out from life like a faithing Gindi*
Tho graverot such a man must not be lei
in obscurity. There should be some meroe
rial, for verily, he was the only great mastc
-of the art,evor born in South Carolin!
Let us trust that, in the glorious times aboi
*to bc inaugurate*!-wh??n all old thing
shall pass away, and all things shall 1 ?econ.
new-when we shall have fully gotten rid ?
vulgar morals, effeto principles, vain trad
tions and common humanities- David Hin?
will nave a successor- nay, many successo:
-emulous of Iiis fame, ami wearing tl
mantlo which he has dropped convenient
soraewhore between the sea-board and tl
mountains. He did not wo?k in vain. ^H
art survives. " His example will endure for?
ages. We shall be pleased if- any of our
correspondent?? ean furnish vu> a pro?
per biography of this groat man, under the
several aspects and names which he was
pleased to assume in his singularly various
career. Ho has left us two biographies of
himself, it is true; but both aro inconrplete.
"We entreat Some admirer of his fame, some
zealous worshipper of li^s memory, some
emulous genius expert ijl his art, to ad
dress himself to the task, that so great a
master in this branch of tho fine arts may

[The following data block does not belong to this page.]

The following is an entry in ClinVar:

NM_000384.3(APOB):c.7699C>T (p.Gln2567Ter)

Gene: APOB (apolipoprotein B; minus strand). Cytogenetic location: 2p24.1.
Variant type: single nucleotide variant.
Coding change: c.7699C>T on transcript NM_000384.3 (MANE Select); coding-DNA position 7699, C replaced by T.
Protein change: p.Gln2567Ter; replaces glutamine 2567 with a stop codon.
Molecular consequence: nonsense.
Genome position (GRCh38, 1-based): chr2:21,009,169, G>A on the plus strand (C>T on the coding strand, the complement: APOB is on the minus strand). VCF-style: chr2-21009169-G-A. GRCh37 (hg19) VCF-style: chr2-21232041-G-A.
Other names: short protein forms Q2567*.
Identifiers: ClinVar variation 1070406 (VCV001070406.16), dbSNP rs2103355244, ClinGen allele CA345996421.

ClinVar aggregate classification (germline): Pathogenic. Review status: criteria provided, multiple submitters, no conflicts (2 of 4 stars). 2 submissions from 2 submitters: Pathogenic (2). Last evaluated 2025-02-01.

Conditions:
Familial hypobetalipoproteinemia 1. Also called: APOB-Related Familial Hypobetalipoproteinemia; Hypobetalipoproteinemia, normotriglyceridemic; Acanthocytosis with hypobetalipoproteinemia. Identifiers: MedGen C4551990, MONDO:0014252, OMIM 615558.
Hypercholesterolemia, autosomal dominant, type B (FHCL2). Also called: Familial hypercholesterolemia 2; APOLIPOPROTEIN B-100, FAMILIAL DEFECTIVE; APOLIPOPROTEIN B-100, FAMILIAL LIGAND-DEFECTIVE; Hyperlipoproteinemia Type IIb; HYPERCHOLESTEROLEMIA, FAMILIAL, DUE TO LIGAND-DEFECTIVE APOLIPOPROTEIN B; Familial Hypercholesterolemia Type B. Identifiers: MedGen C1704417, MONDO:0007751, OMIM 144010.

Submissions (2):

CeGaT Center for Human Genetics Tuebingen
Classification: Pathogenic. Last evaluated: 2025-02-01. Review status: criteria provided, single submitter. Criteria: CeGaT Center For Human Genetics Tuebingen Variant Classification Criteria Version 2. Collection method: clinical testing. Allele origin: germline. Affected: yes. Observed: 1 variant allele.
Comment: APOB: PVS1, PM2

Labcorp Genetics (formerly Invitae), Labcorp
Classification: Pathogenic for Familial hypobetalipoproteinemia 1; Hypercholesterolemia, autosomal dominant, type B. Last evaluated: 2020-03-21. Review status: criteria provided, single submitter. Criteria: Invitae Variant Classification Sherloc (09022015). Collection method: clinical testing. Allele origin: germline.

not be obliterated from the world.
WI i nt is Decreed for XT*.
The old maxim of tho free people is in
our ease reversed. It is not as we will, but
as.the winds will. Our condition denies us a
will. We must submit to a decree, and
adopt it as our "will, and tho only question
with us is as to the performance that is re?
quired at our hands. On our compliance
with this decree, without humming or
hawing, we are to be accorded certain pri?
vileges of life, a certain toleration in a com?
parative civilization, which is supposed to
gtfitrauty the righi to Iiv?j, Lu Libur, und pay
taxes. We are, at the same time, ti) partake
of tht; pride and satisfaction of being a part
?.of a great empire,(spreading from sea.to
[sea, and destined, in process of time, ac?
cording to the "faith of all democratic per?
fectionists, to ascend to eminences of fame
and power infinitely beyond ?anything ever
known to Roman, Greek sind British
achievement.. All of which is very delight?
ful to contemplate. The question ? occurs,
what are we to do in order to secure this
condition of mendane felicity and state?*
Tho answer to this question is ono which
wi* have noeel to know without any uhneces
sAy delay, since tho promises of fortune
and authority do not often wait upon tardy
footsteps, and our lacltesse may incur a for?
feiture of thc good thing* oE the future,
which, hereafter, we muy bitterly regret.
We assume that our public have concluded
to submit to the requisitions made upon
them, and only need to know what these
requisitions ara We give, accordingly, a"